What is perhaps most puzzling is that the formula says nothing about taking the product with $I$, but this is because in reality one takes the subdivision of $\Delta^p\times I$ and projects it to $\Delta^p$ before applying the map $\sigma$, whose domain is $\Delta^p$ rather than $\Delta^p \times I$.

I have seen this method of subdividing $\Delta^p\times I$ in several books when they are developing homology theory, but it is more complicated than necessary. A simpler subdivision that suffices is to cone off a subdivision of $\Delta^p\times \{0\} \cup \partial \Delta^p \times I$ to the barycenter of $\Delta^p\times\{1\}$, where $\Delta^p\times \{0\}$ is unsubdivided and $\partial \Delta^p \times I$ has the subdivision given inductively. On $\Delta^p\times \{1\}$ this gives just the usual barycentric subdivision, which is also defined inductively. There is a picture of this subdivision of $\Delta^p\times I$ in the case $p=2$ on page 122 of my algebraic topology book. Perhaps other books such as the Lee book you mention don't give a picture because the picture would be more complicated for the more complicated subdivision. An advantage of the simpler subdivision is that the formula for $h\sigma$ becomes just $\sigma_{\sharp} b_p \ast(i_p-h\partial i_p)$, without the term $si_p$.

The more complicated formula is given in the classic book of Eilenberg and Steenrod (page 197) without pictures or explanation. Perhaps other books are just following suit.

  • $\begingroup$ Yes, there was a small typo in the original question. This answer is quite fulfilling, thanks. $\endgroup$ – Akerbeltz Nov 11 '19 at 21:18
  • $\begingroup$ If anyone is wondering how the cone of such subdivision of $\Delta_p\times\partial I\cup\partial\Delta_p\times I$ looks like, here is a representation of the case $p=2$: geogebra.org/3d/k8nr2wzs $\endgroup$ – Akerbeltz Nov 13 '19 at 3:20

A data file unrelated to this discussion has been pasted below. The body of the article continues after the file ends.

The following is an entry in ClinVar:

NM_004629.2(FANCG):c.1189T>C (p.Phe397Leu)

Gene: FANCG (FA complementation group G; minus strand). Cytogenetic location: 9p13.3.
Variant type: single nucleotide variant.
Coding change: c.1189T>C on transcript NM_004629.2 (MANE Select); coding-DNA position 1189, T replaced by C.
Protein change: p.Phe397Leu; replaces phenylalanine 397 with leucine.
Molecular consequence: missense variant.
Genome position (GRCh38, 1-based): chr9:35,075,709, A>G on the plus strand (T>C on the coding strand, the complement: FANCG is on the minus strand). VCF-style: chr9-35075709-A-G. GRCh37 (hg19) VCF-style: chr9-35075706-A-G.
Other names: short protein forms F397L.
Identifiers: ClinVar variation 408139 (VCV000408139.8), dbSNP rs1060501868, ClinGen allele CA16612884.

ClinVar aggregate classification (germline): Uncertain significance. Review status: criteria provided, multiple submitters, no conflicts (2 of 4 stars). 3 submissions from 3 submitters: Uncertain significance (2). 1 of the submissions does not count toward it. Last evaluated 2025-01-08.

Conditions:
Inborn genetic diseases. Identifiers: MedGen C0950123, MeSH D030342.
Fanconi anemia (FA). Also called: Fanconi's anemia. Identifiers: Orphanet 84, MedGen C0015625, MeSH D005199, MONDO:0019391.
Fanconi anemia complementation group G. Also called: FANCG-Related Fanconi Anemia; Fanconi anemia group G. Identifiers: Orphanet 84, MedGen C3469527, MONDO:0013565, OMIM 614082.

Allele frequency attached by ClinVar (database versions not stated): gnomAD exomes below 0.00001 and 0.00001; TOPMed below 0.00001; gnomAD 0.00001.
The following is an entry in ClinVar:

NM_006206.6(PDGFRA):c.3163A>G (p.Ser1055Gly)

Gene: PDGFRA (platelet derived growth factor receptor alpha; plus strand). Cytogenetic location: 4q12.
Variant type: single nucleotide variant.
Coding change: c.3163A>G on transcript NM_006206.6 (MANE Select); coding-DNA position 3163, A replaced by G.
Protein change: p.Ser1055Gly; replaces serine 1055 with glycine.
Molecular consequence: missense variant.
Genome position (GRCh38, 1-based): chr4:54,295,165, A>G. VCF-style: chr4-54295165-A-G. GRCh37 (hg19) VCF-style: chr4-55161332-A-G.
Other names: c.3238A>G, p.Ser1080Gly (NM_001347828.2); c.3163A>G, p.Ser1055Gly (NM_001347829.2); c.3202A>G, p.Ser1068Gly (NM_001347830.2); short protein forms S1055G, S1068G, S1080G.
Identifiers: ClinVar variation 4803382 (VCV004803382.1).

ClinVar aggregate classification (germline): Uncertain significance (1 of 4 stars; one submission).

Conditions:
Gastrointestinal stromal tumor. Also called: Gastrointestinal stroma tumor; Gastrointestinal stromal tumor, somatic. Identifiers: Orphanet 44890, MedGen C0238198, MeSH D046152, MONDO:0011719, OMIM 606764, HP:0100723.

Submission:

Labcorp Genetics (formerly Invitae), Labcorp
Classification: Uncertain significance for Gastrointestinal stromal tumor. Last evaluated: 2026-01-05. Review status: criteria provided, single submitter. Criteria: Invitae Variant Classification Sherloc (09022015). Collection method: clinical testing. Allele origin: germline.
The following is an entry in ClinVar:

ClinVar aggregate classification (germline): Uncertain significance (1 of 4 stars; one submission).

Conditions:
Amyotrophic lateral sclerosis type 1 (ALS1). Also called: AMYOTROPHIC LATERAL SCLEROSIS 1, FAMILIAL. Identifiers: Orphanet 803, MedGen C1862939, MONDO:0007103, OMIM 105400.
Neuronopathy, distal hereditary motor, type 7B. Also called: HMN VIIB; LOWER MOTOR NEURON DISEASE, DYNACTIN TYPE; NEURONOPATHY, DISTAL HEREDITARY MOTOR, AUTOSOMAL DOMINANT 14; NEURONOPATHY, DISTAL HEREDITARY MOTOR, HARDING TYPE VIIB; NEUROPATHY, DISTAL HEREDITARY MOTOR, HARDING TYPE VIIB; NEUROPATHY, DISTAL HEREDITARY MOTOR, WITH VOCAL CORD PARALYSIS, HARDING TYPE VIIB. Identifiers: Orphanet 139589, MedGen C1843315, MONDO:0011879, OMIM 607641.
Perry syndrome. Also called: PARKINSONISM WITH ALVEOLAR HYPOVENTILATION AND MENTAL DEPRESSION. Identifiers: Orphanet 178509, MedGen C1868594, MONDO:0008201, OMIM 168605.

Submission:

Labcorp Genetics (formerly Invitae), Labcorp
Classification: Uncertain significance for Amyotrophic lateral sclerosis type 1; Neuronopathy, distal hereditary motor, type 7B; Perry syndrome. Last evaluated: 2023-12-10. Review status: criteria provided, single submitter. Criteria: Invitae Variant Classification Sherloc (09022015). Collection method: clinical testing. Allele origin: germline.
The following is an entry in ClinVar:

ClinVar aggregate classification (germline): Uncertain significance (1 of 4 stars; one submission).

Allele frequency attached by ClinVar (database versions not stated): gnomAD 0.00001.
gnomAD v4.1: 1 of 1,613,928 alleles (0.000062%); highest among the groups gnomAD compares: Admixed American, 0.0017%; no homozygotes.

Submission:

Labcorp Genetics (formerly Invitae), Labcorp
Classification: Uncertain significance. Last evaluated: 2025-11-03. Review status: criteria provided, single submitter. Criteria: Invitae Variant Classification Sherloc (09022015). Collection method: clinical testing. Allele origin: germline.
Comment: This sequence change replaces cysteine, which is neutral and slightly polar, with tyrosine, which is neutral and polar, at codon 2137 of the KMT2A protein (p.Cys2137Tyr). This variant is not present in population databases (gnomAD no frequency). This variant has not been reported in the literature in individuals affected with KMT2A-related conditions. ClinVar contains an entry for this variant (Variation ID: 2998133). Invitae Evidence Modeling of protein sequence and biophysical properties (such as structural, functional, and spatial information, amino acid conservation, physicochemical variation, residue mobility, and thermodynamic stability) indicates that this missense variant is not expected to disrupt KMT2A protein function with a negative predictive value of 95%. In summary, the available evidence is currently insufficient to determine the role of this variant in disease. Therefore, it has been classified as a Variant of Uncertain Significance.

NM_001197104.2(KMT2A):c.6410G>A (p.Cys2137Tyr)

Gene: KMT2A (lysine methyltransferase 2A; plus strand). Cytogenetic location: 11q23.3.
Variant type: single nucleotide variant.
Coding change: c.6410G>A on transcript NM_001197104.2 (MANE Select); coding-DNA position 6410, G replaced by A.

• $\begingroup$ @Akerbeltz: Nice graphic at the link you provided, but something seems to be missing. There are 16 tetrahedra shown but there should be 28. $\endgroup$ – Allen Hatcher Nov 14 '19 at 17:56
  • $\begingroup$ No, if you actually do the computations by hand there won't be 28, but 16 chains. I will eventually do them again and post it in another coment on this answer. $\endgroup$ – Akerbeltz Nov 14 '19 at 18:05
  • 1
    $\begingroup$ @Akerbeltz: I think you are understanding this correctly. The twelve missing tetrahedra are grouped into six pairs with the two tetrahedra of each pair interchanged by reflecting the $I$ factor of $\Delta_2\times I$ across its midpoint. This means that after projecting $\Delta_2\times I$ onto $\Delta_2$ the two tetrahedra in each pair cancel algebraically. The inductive construction implies that there is a similar cancelation in all dimensions. $\endgroup$ – Allen Hatcher Nov 17 '19 at 13:45

Your Answer

By clicking “Post Your Answer”, you agree to our terms of service, privacy policy and cookie policy

Not the answer you're looking for? Browse other questions tagged or ask your own question.